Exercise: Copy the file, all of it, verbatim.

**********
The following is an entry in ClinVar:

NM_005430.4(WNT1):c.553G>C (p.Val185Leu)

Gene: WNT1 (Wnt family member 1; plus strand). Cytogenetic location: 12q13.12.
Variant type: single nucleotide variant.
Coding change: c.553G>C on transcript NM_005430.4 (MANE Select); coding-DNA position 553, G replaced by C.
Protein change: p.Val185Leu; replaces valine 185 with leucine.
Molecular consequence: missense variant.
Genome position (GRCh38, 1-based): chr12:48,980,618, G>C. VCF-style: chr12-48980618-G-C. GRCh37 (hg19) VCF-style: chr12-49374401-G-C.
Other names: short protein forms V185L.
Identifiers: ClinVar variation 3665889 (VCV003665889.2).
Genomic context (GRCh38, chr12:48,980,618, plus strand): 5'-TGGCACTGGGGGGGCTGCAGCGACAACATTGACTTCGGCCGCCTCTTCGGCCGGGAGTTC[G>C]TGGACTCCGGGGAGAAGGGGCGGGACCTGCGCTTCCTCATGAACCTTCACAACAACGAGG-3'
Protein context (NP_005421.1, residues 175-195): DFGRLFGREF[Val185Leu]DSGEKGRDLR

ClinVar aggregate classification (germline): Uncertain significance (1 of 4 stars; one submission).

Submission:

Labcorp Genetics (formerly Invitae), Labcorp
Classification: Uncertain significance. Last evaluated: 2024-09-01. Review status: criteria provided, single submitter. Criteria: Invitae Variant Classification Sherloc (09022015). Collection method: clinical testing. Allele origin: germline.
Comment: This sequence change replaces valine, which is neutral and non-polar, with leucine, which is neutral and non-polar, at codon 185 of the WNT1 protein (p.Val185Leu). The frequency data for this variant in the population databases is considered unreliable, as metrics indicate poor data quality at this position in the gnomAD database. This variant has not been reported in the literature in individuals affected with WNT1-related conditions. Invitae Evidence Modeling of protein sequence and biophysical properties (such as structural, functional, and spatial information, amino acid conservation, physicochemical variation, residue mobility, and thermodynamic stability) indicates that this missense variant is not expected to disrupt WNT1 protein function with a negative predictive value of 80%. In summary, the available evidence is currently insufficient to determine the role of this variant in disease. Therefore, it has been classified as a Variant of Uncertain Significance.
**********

The following is an entry in ClinVar:

NM_005430.4(WNT1):c.553G>C (p.Val185Leu)

Gene: WNT1 (Wnt family member 1; plus strand). Cytogenetic location: 12q13.12.
Variant type: single nucleotide variant.
Coding change: c.553G>C on transcript NM_005430.4 (MANE Select); coding-DNA position 553, G replaced by C.
Protein change: p.Val185Leu; replaces valine 185 with leucine.
Molecular consequence: missense variant.
Genome position (GRCh38, 1-based): chr12:48,980,618, G>C. VCF-style: chr12-48980618-G-C. GRCh37 (hg19) VCF-style: chr12-49374401-G-C.
Other names: short protein forms V185L.
Identifiers: ClinVar variation 3665889 (VCV003665889.2).
Genomic context (GRCh38, chr12:48,980,618, plus strand): 5'-TGGCACTGGGGGGGCTGCAGCGACAACATTGACTTCGGCCGCCTCTTCGGCCGGGAGTTC[G>C]TGGACTCCGGGGAGAAGGGGCGGGACCTGCGCTTCCTCATGAACCTTCACAACAACGAGG-3'
Protein context (NP_005421.1, residues 175-195): DFGRLFGREF[Val185Leu]DSGEKGRDLR

ClinVar aggregate classification (germline): Uncertain significance (1 of 4 stars; one submission).

Submission:

Labcorp Genetics (formerly Invitae), Labcorp
Classification: Uncertain significance. Last evaluated: 2024-09-01. Review status: criteria provided, single submitter. Criteria: Invitae Variant Classification Sherloc (09022015). Collection method: clinical testing. Allele origin: germline.
Comment: This sequence change replaces valine, which is neutral and non-polar, with leucine, which is neutral and non-polar, at codon 185 of the WNT1 protein (p.Val185Leu). The frequency data for this variant in the population databases is considered unreliable, as metrics indicate poor data quality at this position in the gnomAD database. This variant has not been reported in the literature in individuals affected with WNT1-related conditions. Invitae Evidence Modeling of protein sequence and biophysical properties (such as structural, functional, and spatial information, amino acid conservation, physicochemical variation, residue mobility, and thermodynamic stability) indicates that this missense variant is not expected to disrupt WNT1 protein function with a negative predictive value of 80%. In summary, the available evidence is currently insufficient to determine the role of this variant in disease. Therefore, it has been classified as a Variant of Uncertain Significance.